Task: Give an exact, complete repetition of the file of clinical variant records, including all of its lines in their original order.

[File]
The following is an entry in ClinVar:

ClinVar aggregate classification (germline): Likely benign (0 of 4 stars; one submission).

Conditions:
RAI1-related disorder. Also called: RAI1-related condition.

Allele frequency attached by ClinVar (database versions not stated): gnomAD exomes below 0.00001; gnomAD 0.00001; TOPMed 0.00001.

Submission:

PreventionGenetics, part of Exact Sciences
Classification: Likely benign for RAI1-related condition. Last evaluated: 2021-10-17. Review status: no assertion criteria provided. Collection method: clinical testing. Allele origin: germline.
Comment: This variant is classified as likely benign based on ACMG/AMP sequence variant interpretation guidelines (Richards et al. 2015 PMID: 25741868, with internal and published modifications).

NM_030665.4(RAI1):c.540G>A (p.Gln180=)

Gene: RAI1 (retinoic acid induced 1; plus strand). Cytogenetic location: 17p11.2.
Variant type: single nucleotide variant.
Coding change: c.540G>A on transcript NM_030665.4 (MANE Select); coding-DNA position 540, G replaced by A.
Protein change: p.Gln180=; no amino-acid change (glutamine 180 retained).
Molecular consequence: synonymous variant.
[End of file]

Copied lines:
The following is an entry in ClinVar:

ClinVar aggregate classification (germline): Likely benign (0 of 4 stars; one submission).

Conditions:
RAI1-related disorder. Also called: RAI1-related condition.

Allele frequency attached by ClinVar (database versions not stated): gnomAD exomes below 0.00001; gnomAD 0.00001; TOPMed 0.00001.

Submission:

PreventionGenetics, part of Exact Sciences
Classification: Likely benign for RAI1-related condition. Last evaluated: 2021-10-17. Review status: no assertion criteria provided. Collection method: clinical testing. Allele origin: germline.
Comment: This variant is classified as likely benign based on ACMG/AMP sequence variant interpretation guidelines (Richards et al. 2015 PMID: 25741868, with internal and published modifications).

NM_030665.4(RAI1):c.540G>A (p.Gln180=)

Gene: RAI1 (retinoic acid induced 1; plus strand). Cytogenetic location: 17p11.2.
Variant type: single nucleotide variant.
Coding change: c.540G>A on transcript NM_030665.4 (MANE Select); coding-DNA position 540, G replaced by A.
Protein change: p.Gln180=; no amino-acid change (glutamine 180 retained).
Molecular consequence: synonymous variant.